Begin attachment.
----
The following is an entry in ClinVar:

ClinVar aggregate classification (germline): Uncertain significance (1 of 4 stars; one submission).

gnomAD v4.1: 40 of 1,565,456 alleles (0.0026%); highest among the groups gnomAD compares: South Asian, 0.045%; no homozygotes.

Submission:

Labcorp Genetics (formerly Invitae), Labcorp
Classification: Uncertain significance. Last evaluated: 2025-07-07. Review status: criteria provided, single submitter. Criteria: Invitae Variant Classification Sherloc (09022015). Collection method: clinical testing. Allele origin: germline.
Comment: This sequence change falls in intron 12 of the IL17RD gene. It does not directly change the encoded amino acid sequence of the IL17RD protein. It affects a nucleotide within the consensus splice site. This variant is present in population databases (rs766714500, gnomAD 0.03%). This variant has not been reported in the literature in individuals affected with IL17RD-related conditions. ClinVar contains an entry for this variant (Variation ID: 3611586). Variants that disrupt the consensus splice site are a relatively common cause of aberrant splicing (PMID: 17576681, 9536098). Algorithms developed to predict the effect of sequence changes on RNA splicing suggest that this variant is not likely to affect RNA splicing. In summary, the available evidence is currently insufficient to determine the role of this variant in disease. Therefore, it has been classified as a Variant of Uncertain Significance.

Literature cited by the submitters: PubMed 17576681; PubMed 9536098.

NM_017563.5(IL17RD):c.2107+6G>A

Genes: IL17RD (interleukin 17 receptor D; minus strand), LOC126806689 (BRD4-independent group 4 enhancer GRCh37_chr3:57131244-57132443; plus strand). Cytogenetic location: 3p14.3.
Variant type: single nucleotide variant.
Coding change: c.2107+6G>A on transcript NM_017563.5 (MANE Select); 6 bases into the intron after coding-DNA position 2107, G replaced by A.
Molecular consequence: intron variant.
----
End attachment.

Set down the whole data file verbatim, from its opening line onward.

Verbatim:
The following is an entry in ClinVar:

ClinVar aggregate classification (germline): Uncertain significance (1 of 4 stars; one submission).

gnomAD v4.1: 40 of 1,565,456 alleles (0.0026%); highest among the groups gnomAD compares: South Asian, 0.045%; no homozygotes.

Submission:

Labcorp Genetics (formerly Invitae), Labcorp
Classification: Uncertain significance. Last evaluated: 2025-07-07. Review status: criteria provided, single submitter. Criteria: Invitae Variant Classification Sherloc (09022015). Collection method: clinical testing. Allele origin: germline.
Comment: This sequence change falls in intron 12 of the IL17RD gene. It does not directly change the encoded amino acid sequence of the IL17RD protein. It affects a nucleotide within the consensus splice site. This variant is present in population databases (rs766714500, gnomAD 0.03%). This variant has not been reported in the literature in individuals affected with IL17RD-related conditions. ClinVar contains an entry for this variant (Variation ID: 3611586). Variants that disrupt the consensus splice site are a relatively common cause of aberrant splicing (PMID: 17576681, 9536098). Algorithms developed to predict the effect of sequence changes on RNA splicing suggest that this variant is not likely to affect RNA splicing. In summary, the available evidence is currently insufficient to determine the role of this variant in disease. Therefore, it has been classified as a Variant of Uncertain Significance.

Literature cited by the submitters: PubMed 17576681; PubMed 9536098.

NM_017563.5(IL17RD):c.2107+6G>A

Genes: IL17RD (interleukin 17 receptor D; minus strand), LOC126806689 (BRD4-independent group 4 enhancer GRCh37_chr3:57131244-57132443; plus strand). Cytogenetic location: 3p14.3.
Variant type: single nucleotide variant.
Coding change: c.2107+6G>A on transcript NM_017563.5 (MANE Select); 6 bases into the intron after coding-DNA position 2107, G replaced by A.
Molecular consequence: intron variant.